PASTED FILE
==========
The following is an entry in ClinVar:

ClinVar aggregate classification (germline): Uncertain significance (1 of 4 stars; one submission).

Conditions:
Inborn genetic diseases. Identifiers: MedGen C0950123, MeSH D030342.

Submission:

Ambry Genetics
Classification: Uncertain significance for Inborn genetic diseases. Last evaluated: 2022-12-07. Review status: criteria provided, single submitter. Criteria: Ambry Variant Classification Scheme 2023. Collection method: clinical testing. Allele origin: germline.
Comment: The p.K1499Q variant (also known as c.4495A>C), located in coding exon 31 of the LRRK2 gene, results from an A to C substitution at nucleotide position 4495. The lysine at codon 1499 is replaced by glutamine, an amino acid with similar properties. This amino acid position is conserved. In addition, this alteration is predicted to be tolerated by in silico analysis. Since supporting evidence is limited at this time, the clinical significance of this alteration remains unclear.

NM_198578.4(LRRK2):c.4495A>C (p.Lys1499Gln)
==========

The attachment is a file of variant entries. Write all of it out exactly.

The following is an entry in ClinVar:

ClinVar aggregate classification (germline): Uncertain significance (1 of 4 stars; one submission).

Conditions:
Inborn genetic diseases. Identifiers: MedGen C0950123, MeSH D030342.

Submission:

Ambry Genetics
Classification: Uncertain significance for Inborn genetic diseases. Last evaluated: 2022-12-07. Review status: criteria provided, single submitter. Criteria: Ambry Variant Classification Scheme 2023. Collection method: clinical testing. Allele origin: germline.
Comment: The p.K1499Q variant (also known as c.4495A>C), located in coding exon 31 of the LRRK2 gene, results from an A to C substitution at nucleotide position 4495. The lysine at codon 1499 is replaced by glutamine, an amino acid with similar properties. This amino acid position is conserved. In addition, this alteration is predicted to be tolerated by in silico analysis. Since supporting evidence is limited at this time, the clinical significance of this alteration remains unclear.

NM_198578.4(LRRK2):c.4495A>C (p.Lys1499Gln)